Where the Red Fern Grows, by Wilson Rawls, was published in 1961 by Delacorte.
Starting out right from the gate with spoilers, so be warned! I always knew Where the Red Fern Grows as “the one where the kid falls on an axe and dies.” I didn’t know it was a dog book, since I never actually read the book. But I’ve heard it compared to Old Yeller, so perhaps that should have been my first clue.
My fourth-graders read Old Yeller, and I have to say, I think Where the Red Fern Grows is far superior—so it baffles me that it doesn’t have any kind of award. The book is poignant and sweet, with a determined, likable protagonist and a gritty realism that is only lightly coated in nice things.
It also presents an attitude that is far underrepresented in children’s literature today, which is, of course, the prominence of religion and its role in someone’s life. Billy prays a lot, and his family talks about God a lot, and while there are a couple of inaccuracies (“God helps those who help themselves” is not in the Bible), it helps give a realistic tone to an area and a time that would have said and done those things. And it combines the religious aspect with a more superstitious, “legends of the hills” aspect, which also makes sense for the area and the time.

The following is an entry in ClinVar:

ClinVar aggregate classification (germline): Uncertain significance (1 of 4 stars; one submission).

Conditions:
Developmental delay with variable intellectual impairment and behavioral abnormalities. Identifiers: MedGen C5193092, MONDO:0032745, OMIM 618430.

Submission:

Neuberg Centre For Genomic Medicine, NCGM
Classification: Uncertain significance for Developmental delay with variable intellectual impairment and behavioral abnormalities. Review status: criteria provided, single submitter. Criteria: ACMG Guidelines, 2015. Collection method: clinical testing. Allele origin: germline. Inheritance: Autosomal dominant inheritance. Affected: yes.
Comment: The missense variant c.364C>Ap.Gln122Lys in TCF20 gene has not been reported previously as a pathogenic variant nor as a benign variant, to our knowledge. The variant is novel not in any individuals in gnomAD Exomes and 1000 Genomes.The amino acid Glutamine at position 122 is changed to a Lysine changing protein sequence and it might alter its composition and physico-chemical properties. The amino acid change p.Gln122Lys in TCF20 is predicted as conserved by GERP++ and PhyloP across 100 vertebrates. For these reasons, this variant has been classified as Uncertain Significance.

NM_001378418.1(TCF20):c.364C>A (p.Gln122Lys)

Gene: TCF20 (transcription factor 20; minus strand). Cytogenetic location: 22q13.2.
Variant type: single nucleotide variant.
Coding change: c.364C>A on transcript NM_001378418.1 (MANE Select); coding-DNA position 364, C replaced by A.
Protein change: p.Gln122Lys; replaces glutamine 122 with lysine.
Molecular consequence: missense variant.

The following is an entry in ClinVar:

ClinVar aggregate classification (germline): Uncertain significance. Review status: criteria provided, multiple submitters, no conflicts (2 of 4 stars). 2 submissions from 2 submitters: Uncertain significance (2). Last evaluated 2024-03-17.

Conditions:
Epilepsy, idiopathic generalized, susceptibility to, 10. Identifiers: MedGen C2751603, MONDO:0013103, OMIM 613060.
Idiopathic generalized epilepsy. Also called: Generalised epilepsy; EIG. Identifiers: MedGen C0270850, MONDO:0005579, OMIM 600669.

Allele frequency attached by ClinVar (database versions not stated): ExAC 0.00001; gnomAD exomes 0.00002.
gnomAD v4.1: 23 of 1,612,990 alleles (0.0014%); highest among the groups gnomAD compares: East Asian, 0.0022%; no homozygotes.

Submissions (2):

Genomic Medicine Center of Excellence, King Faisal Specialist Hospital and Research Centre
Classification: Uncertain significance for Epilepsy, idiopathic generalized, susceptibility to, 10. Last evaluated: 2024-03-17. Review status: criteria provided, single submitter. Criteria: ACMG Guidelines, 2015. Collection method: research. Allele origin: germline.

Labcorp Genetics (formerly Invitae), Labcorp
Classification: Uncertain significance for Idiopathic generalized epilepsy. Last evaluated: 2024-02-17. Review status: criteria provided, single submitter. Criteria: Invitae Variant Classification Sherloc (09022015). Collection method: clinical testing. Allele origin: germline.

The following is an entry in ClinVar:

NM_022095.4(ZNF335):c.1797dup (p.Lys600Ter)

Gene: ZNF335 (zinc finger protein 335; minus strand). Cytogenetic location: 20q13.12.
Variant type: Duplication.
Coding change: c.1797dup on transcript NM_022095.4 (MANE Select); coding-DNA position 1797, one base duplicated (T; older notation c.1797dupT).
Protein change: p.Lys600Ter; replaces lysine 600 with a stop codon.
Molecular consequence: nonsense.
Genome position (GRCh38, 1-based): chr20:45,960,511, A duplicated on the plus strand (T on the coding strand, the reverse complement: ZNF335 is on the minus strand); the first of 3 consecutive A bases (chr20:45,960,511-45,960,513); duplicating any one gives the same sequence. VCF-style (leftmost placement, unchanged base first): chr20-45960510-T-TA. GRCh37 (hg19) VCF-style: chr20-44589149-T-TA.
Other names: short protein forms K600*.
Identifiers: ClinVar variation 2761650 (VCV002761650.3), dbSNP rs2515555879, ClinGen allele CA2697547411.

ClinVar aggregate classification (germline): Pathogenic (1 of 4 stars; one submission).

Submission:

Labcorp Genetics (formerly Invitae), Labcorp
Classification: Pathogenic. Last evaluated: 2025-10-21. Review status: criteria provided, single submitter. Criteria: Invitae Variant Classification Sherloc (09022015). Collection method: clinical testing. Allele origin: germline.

Since this is a dog book, yes, it is sad, and yes, the dogs do die, but this is a story about love, first and foremost, and even the death of the dogs shows that. This book has a lot to say about purpose and meaning and why things happen and love and sacrifice, which is why I think it’s superior to Old Yeller, which doesn’t have much of that. Where the Red Fern Grows is poignant and powerful and I’m sad that I never read it sooner.
Recommended Age Range: 8+
Warnings: Little Ann, one of the dogs, is called a “bitch” at one point, which is, of course, the word for a female dog.